TV Just Got Hot, Hot, Hot

Chicago Fire, NBC

This last Wednesday, women’s TV got a little more exciting. NBC’s newest show Chicago Fire is an hour long drama centered on the Chicago Fire Department and their lives in and out side of the department.

Chicago Fire puts House’s Jesse Spencer front and center. An under appreciated actor, his wide range was not shown as the too cute Aussie on Gregory House’s team. On his new drama, TV viewers will get a look his dramatic chops that are unknown to those that haven’t seen Swimming Upstream (It’s on Netflix instant streaming; watch it now!). And, yes, he can perform as the main center of the show. Take that Jennifer Morrison!

The pilot is more than just a fire department procedural. Each character has a rich story and issues in their lives. It is this character development that gives the show its sticking power. The fire sequences are fun and exciting and are changes from watching police chase criminals on foot or wheels. The two components make it a unique addition to the network television. Plus, it adds a little more beef cake in a world centered on big busted women with little butts.

As the pilot opens, the Chicago Fire Department is on site at a fire in progress. The fire squad and the rescue squad are trying to fight the fire when they loose one of their own. This leads to tension between the two squads as each captain tries to deal with the after affect of the event. Lt. Matthew Casey (Spencer) in charge of the truck team and the Rescue Squad’s Kelly Severide (Taylor Kinney) blame one another and can’t wait seem to find a good working relationship. But all the team members have more than just work drama in their lives. Casey is going through a separate from fiancé, Severide is battling some kind of pain, and seasoned fire fighter Christopher Herrman has a house that been foreclosed as well as on the job injuries. Watching each of these men and women deal with their trails and then put them aside as they trying to save the lives of many citizens is inspiring. It reminds me there are things in this world bigger than ourselves, especially fire.

One of the best aspects of the show is the variety of cast members. In a culture where having a minority or two is the norm; the show seamlessly integrates characters of gender, orientation and race as a tight group of close nit friends. Except for one odd explanation of homosexuality, the combination does not seem forced and contrite nor does it seem like the show is jumping on the “cool minority” bandwagon (the variety is not for humor or spectacle).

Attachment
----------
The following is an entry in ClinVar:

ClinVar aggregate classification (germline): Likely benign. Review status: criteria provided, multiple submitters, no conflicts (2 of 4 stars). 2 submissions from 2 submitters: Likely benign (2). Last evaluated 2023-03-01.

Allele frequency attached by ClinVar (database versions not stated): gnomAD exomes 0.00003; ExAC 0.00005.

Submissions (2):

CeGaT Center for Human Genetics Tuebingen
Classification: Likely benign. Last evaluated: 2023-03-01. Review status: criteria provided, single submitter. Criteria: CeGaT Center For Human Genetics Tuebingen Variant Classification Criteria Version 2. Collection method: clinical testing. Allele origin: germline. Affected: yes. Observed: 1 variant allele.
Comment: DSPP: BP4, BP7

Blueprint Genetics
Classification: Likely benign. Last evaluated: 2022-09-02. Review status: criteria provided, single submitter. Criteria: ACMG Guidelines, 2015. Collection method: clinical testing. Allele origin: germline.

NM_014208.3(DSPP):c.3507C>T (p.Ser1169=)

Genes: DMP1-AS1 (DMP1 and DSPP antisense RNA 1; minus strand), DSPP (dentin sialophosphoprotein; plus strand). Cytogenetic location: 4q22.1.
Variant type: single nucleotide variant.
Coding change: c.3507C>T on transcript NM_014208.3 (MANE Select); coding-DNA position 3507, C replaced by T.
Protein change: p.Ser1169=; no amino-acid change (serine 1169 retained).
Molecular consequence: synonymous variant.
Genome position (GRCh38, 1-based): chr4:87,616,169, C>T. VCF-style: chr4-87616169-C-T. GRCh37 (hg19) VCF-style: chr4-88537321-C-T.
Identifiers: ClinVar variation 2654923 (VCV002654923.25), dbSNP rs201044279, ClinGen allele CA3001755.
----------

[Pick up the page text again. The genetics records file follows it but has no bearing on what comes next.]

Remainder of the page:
As a woman, I have been more and more excited that TV and film are going after the female demographic without movies and shows just being a crying cheese fest. What Magic Mike did for movies, Chicago Fire is doing that on a smaller scale. I read a complaint that the promo poster was a Chippendale ad. That’s the point. Expressing women’s sexuality with soot smugged or toned shirtless firemen is new to network TV. Cable has long taken advantage of women’s desire for good looking men in shows like Nip/Tuck where you know if a gorgeous guest star was on he would see his butt (including my high school crush Mario Lopez and Bradley Cooper) to Sons of Anarchy (ask any woman who Jax Teller is, I dare you). Even though it’s still shunned, men should be ready because gender equality is finally coming to TV and films. Networks are finally selling to women and the idea that we are sexual being.

Now that I have spent two paragraphs on the sociological aspect of the show, let get back to the simple thinking that many have when viewing a TV show. Chicago Fire is exciting and character driven and probably the best show NBC has had in years.

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